Sebastian Faulks’ new novel, Snow country, does not allow light reading. But then, as he will tell you himself, “I have always been intrigued by what makes a human being different from other creatures, looking at our genetic heritage, our neurological diseases and our talking remedies, which assumes that if you talk to someone long enough, you can untangle the knots that make us unhappy.
These gravid themes run throughout this book. At one point, two of its main characters discuss how dysfunctional we are.
“I have come to have a low view of the human creature, the male in particular,” said one.
“We behave in ways that are contrary to our own interests, harmful passions that drive us crazy with love or the need to slaughter each other… We don’t seem very evolved.
Faulks, 68, has been here before, casting his disappointed gaze on the myriad of human failures in the poignant World War I epic Birdsong of 1993, which sold three million copies. The world is flawed, he seems to say, and is filled with walking casualties.
Snow country is the second part of his Austrian trilogy, which began in 2005 Human traces, in which he examines the evolution of psychiatry. If this book was gnarly – an 800-page discourse on psychiatric care that was, as Faulks now admits, “very difficult to write, and perhaps not entirely successful” – then Snow country is less theoretical, more plot-oriented… and noticeably shorter.
Apparently a love story set between 1914 and 1933, it concerns a young journalist, Anton, who loses the love of his life at the outbreak of World War I, and a woman, Lena, who first meets Anton. in his most distressed moments. , then again, years later, in an Austrian sanatorium for the mentally ill.
As the novel progresses, it becomes more and more existential.
“I believe that we are lost, at the mercy of chance and history,” he writes. “You end up with your legs torn off. Die from the flu. Or in a dementia serve, dribbling and alone. That’s life. “
When I tell Faulks that sometimes I didn’t really know where this was going (this, by the way, meant like a compliment – it might be dark, but it’s utterly captivating), he smiles.
“That’s exactly what I was trying to do,” he says. “I like to read books in which you sometimes have the impression that the author does not know where he is going. It creates tension, and I’m very interested in how an author can speak to the reader, almost behind the characters’ backs, and gradually draw them in. “
Faulks had been a journalist before turning to full-time fiction, after being voluntarily fired in his late thirties. Birds singing, his fourth novel, changed his life – even though he was adamant not to write the same book twice.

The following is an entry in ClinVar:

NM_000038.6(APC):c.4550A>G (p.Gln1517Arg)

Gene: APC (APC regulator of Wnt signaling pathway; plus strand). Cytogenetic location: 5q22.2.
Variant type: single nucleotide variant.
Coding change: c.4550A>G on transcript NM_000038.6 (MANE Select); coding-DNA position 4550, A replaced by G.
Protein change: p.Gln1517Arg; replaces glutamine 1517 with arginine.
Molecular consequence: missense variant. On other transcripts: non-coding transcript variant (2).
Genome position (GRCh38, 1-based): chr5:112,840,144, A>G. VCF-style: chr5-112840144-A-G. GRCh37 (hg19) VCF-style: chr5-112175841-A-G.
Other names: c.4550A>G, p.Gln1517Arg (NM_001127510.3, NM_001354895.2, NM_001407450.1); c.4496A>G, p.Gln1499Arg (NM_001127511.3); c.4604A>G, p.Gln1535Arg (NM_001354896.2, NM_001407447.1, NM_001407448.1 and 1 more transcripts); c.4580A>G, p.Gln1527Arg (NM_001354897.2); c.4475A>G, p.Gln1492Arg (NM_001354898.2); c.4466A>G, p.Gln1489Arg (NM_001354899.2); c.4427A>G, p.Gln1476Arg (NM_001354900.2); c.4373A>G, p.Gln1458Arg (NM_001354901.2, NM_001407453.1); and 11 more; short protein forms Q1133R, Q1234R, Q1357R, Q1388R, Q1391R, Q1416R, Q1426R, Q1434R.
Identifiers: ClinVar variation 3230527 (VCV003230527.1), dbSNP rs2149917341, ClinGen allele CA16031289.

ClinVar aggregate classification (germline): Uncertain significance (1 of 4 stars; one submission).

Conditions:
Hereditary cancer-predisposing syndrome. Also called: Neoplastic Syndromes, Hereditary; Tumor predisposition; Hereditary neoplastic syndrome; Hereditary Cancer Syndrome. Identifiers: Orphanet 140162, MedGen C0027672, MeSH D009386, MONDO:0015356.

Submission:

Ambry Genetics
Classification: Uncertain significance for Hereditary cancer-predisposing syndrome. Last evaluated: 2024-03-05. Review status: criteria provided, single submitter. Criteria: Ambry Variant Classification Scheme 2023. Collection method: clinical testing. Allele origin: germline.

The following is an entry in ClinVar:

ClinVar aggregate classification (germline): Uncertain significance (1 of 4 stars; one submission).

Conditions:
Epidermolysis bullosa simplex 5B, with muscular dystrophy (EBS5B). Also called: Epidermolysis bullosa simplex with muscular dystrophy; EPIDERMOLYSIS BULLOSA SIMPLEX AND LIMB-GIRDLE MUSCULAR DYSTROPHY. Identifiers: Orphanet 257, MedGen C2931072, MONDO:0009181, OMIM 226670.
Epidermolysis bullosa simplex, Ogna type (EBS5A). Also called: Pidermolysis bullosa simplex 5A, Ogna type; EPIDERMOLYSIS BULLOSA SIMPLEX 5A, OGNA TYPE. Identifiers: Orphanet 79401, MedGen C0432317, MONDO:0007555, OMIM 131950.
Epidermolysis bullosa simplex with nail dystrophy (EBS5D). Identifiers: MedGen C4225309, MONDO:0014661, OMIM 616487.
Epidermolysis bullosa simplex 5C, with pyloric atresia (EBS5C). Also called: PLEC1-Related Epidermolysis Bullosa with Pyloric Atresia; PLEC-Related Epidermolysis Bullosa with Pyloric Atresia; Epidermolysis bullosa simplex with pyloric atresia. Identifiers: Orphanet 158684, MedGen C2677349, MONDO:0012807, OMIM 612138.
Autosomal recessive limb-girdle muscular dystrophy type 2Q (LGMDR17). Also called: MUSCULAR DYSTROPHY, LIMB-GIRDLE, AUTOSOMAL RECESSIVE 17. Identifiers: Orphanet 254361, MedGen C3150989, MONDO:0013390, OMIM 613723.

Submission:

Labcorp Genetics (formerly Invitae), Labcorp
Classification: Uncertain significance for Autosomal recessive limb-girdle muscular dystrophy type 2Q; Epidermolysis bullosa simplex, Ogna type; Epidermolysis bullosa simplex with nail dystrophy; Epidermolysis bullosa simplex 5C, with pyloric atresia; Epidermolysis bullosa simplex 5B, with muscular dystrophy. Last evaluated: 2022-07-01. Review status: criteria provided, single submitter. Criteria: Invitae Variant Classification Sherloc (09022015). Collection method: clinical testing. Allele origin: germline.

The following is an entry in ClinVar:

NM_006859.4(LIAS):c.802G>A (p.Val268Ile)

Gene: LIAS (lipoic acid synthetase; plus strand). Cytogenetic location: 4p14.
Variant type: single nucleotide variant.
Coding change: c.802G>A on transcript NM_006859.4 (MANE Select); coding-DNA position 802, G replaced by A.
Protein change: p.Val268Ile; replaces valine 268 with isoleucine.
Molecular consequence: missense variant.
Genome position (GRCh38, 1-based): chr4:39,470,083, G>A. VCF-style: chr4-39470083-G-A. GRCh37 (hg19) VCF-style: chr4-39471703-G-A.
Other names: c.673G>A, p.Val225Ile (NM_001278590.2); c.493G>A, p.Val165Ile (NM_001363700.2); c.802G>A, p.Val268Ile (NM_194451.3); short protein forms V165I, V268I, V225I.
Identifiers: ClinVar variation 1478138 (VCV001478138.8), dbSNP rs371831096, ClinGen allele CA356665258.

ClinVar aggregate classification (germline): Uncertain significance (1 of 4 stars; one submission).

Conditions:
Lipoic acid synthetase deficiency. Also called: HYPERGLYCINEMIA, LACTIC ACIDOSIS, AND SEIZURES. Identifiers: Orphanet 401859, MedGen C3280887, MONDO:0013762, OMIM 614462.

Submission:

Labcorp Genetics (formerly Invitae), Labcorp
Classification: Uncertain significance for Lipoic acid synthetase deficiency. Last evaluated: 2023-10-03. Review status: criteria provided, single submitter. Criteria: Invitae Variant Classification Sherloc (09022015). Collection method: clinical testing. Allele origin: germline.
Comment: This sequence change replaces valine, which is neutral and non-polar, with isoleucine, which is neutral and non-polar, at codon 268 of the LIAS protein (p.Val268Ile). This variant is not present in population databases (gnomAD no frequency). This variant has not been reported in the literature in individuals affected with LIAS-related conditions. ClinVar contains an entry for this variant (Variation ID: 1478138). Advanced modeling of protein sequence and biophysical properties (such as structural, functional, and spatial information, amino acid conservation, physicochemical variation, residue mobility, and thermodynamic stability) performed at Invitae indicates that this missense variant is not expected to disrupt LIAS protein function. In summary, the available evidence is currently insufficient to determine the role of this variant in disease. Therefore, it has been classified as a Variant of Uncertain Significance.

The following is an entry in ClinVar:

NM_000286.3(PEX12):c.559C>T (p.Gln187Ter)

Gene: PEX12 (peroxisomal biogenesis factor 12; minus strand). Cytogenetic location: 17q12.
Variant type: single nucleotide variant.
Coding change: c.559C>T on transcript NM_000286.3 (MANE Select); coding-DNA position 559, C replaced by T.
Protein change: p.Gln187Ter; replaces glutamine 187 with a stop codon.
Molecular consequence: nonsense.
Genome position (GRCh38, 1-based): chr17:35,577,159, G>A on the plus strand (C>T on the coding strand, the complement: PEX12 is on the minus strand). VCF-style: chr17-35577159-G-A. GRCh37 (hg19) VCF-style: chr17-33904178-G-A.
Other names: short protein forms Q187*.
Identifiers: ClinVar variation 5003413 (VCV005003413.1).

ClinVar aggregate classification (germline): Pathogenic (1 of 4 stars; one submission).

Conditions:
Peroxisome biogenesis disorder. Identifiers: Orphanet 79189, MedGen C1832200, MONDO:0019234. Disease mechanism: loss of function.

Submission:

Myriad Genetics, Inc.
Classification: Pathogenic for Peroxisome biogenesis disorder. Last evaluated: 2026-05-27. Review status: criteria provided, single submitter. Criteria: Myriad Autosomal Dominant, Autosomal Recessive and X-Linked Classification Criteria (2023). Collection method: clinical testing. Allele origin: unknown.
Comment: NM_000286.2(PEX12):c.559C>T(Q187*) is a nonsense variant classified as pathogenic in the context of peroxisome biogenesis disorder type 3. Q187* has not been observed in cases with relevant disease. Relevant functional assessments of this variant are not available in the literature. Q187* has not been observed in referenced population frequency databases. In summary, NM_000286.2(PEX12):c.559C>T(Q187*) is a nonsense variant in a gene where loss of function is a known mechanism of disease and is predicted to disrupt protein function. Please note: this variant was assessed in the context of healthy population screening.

He has since written eight more historical novels alongside modern controversies, with intermittent diversions in Jeeves and Wooster’s updates. In 2008, he even tried his hand at writing a new James Bond opus, The devil can care, at the request of the estate of Ian Fleming.
“I wrote it in six weeks, that’s how long it took Fleming to write them. A huge pleasure, ”he says.
He may be unpredictable, but the common theme in much of his work is sadness. Faulks does melancholy very well. “I don’t know why my books seem to come out so sad, because I’m not a particularly sad person. Around the dinner table on vacation, for example, I think people would find me humorous.
“In fact,” he adds, “when I was finishing my last novel, Paris Echo, I felt that the characters were leading me inexorably towards something called a happy ending. I was, of course, appalled “- he smiles now -” because happy endings are the prerogative of airport novels. But I went with it.
Ultimately, for him, writing is a way to engage in big thoughts and face life. “I like books that have big themes,” he admits. “I am fascinated by how our private and personal lives are affected by the movement of history, and how humans have a propensity for violence and instability.
“These are endless topics, and the trick is to approach them from different angles. There are always different angles.
What I’m reading now …
Do not say anything by Patrick Radden Keefe
“This is a non-fictional account of half a dozen characters who were in the IRA during the Troubles. It’s superb investigative journalism, told like a thriller.
What I read next …
Perplexity by Richard Pouvoirs
“He’s another writer who talks about ideas and characters, and how you get married and fit the two.”
Snow country is published by Hutchinson, at £ 20